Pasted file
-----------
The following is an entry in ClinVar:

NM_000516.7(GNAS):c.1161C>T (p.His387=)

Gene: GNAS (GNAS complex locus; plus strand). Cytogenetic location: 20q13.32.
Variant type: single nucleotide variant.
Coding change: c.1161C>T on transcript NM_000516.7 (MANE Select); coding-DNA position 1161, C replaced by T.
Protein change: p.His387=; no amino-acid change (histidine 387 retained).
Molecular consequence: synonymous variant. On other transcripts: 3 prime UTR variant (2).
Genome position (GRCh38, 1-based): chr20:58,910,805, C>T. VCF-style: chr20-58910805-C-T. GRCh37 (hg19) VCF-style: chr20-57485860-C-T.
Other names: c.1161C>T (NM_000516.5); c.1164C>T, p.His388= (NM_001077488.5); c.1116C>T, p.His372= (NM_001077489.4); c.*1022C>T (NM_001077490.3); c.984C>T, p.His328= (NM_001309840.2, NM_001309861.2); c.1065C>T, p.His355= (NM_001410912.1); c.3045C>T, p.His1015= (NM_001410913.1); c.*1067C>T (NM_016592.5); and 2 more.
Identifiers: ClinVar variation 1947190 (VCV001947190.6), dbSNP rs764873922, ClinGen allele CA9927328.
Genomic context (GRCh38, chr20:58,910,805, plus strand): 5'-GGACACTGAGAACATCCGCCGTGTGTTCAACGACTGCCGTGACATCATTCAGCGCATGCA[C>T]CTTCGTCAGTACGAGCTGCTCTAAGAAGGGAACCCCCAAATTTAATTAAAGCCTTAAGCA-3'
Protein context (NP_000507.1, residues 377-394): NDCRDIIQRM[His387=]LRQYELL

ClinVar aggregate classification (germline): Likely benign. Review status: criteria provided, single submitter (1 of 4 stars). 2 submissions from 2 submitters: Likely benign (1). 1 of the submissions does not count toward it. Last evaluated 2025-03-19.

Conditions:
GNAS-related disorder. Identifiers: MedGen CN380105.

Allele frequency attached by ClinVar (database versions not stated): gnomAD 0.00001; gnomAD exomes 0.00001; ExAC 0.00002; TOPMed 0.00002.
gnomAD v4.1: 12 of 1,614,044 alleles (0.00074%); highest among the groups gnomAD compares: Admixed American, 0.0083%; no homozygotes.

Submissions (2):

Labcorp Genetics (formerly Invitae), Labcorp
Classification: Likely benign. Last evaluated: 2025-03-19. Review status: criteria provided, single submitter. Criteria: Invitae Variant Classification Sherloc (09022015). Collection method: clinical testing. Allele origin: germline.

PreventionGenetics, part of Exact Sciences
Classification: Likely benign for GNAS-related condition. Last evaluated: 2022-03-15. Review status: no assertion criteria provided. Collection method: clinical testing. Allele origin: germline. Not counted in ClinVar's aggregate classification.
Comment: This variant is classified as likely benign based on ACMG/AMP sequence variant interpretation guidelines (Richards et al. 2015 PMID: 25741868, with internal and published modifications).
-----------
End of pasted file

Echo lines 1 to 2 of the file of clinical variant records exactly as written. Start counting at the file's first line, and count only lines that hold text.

The following is an entry in ClinVar:

NM_000516.7(GNAS):c.1161C>T (p.His387=)